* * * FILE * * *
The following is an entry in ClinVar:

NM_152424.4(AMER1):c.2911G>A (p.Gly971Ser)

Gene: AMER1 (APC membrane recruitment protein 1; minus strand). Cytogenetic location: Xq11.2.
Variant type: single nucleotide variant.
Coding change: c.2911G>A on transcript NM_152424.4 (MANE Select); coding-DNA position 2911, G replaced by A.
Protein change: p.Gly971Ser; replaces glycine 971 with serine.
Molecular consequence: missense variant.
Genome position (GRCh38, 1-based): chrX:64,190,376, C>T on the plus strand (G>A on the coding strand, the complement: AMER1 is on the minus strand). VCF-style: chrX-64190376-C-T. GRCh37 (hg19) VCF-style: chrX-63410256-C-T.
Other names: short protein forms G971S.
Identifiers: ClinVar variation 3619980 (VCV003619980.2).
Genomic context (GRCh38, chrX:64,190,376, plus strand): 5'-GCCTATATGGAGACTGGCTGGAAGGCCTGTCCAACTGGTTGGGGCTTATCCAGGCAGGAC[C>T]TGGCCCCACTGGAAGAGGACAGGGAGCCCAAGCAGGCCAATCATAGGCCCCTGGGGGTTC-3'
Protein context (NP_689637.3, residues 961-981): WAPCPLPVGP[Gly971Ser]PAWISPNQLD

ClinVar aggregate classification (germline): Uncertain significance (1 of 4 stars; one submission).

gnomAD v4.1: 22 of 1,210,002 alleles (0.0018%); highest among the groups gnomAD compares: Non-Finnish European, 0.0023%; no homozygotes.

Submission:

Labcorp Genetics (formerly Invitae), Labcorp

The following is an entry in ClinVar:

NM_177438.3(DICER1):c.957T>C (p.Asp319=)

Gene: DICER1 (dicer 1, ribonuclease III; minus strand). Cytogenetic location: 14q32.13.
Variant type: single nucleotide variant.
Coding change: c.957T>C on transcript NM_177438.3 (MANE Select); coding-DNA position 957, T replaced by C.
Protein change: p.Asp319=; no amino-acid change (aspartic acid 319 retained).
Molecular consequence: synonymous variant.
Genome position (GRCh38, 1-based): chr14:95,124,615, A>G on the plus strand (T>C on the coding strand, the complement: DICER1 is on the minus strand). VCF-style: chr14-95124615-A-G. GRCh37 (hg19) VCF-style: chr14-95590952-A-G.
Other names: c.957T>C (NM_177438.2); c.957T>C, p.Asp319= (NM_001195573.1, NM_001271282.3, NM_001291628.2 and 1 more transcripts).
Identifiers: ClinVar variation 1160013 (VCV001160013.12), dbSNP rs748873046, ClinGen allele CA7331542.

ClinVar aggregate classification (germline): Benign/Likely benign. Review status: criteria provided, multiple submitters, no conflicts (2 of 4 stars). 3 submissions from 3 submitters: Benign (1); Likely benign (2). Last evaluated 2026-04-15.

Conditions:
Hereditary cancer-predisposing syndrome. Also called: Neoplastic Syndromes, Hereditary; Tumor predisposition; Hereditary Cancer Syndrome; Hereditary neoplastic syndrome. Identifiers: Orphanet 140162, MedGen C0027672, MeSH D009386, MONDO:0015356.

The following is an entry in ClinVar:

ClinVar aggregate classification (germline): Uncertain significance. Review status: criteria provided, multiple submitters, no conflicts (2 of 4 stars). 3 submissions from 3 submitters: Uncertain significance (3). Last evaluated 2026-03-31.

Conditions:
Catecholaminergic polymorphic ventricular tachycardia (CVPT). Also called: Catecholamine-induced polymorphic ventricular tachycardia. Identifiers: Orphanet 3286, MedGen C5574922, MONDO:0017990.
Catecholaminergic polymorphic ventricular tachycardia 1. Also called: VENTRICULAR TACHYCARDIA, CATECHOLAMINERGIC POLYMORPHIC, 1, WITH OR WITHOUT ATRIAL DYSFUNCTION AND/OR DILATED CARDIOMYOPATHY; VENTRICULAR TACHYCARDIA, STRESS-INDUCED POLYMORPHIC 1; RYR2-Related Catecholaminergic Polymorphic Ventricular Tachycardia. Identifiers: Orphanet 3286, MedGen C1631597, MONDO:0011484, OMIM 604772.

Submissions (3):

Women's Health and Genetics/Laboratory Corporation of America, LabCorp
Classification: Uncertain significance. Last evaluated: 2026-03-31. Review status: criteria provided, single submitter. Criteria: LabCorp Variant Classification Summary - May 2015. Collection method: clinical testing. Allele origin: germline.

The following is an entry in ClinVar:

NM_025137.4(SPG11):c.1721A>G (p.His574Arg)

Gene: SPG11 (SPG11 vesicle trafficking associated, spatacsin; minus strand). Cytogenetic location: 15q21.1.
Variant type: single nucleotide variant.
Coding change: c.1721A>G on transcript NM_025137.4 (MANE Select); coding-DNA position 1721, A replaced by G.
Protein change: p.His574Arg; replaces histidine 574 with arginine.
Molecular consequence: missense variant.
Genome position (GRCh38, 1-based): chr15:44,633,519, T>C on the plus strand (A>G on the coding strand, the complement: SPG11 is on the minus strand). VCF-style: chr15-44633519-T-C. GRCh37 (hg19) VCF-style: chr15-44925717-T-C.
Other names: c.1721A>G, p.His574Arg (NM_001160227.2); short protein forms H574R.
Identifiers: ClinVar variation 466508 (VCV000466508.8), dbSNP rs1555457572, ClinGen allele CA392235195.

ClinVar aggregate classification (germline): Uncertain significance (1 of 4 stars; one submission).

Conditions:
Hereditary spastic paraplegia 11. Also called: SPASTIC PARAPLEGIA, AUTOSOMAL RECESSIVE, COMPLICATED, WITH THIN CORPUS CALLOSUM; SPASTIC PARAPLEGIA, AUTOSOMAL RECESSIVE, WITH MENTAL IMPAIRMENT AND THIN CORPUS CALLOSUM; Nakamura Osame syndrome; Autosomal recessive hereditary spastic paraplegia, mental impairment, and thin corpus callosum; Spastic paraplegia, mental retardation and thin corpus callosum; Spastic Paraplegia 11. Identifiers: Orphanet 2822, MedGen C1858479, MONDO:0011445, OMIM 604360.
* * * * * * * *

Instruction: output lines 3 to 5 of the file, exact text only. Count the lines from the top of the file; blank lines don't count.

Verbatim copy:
Gene: AMER1 (APC membrane recruitment protein 1; minus strand). Cytogenetic location: Xq11.2.
Variant type: single nucleotide variant.
Coding change: c.2911G>A on transcript NM_152424.4 (MANE Select); coding-DNA position 2911, G replaced by A.